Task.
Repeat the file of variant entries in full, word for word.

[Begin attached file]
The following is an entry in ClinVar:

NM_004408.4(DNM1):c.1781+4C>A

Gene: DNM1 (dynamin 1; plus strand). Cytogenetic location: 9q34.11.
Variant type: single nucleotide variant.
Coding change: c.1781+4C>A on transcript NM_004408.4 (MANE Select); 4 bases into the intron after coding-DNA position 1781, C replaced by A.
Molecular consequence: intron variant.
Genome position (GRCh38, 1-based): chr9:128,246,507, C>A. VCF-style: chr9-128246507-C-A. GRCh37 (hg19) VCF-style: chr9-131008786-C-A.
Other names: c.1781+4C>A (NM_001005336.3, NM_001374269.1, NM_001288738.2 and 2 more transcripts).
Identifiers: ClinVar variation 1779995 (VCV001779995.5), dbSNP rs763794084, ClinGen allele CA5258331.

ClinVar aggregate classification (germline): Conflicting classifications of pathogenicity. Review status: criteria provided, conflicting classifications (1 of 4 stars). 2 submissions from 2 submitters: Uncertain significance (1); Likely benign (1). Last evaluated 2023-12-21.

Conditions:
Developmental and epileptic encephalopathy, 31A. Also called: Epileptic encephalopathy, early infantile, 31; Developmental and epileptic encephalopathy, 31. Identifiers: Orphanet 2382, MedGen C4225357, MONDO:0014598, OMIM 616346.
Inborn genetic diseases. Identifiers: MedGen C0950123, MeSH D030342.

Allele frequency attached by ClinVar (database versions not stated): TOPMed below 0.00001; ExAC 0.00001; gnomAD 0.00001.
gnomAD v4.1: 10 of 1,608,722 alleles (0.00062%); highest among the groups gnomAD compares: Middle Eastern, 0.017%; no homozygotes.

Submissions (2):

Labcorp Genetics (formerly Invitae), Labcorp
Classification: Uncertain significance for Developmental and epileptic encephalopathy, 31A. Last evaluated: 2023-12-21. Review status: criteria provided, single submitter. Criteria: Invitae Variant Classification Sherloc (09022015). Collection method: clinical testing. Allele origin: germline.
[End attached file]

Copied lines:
The following is an entry in ClinVar:

NM_004408.4(DNM1):c.1781+4C>A

Gene: DNM1 (dynamin 1; plus strand). Cytogenetic location: 9q34.11.
Variant type: single nucleotide variant.
Coding change: c.1781+4C>A on transcript NM_004408.4 (MANE Select); 4 bases into the intron after coding-DNA position 1781, C replaced by A.
Molecular consequence: intron variant.
Genome position (GRCh38, 1-based): chr9:128,246,507, C>A. VCF-style: chr9-128246507-C-A. GRCh37 (hg19) VCF-style: chr9-131008786-C-A.
Other names: c.1781+4C>A (NM_001005336.3, NM_001374269.1, NM_001288738.2 and 2 more transcripts).
Identifiers: ClinVar variation 1779995 (VCV001779995.5), dbSNP rs763794084, ClinGen allele CA5258331.

ClinVar aggregate classification (germline): Conflicting classifications of pathogenicity. Review status: criteria provided, conflicting classifications (1 of 4 stars). 2 submissions from 2 submitters: Uncertain significance (1); Likely benign (1). Last evaluated 2023-12-21.

Conditions:
Developmental and epileptic encephalopathy, 31A. Also called: Epileptic encephalopathy, early infantile, 31; Developmental and epileptic encephalopathy, 31. Identifiers: Orphanet 2382, MedGen C4225357, MONDO:0014598, OMIM 616346.
Inborn genetic diseases. Identifiers: MedGen C0950123, MeSH D030342.

Allele frequency attached by ClinVar (database versions not stated): TOPMed below 0.00001; ExAC 0.00001; gnomAD 0.00001.
gnomAD v4.1: 10 of 1,608,722 alleles (0.00062%); highest among the groups gnomAD compares: Middle Eastern, 0.017%; no homozygotes.

Submissions (2):

Labcorp Genetics (formerly Invitae), Labcorp
Classification: Uncertain significance for Developmental and epileptic encephalopathy, 31A. Last evaluated: 2023-12-21. Review status: criteria provided, single submitter. Criteria: Invitae Variant Classification Sherloc (09022015). Collection method: clinical testing. Allele origin: germline.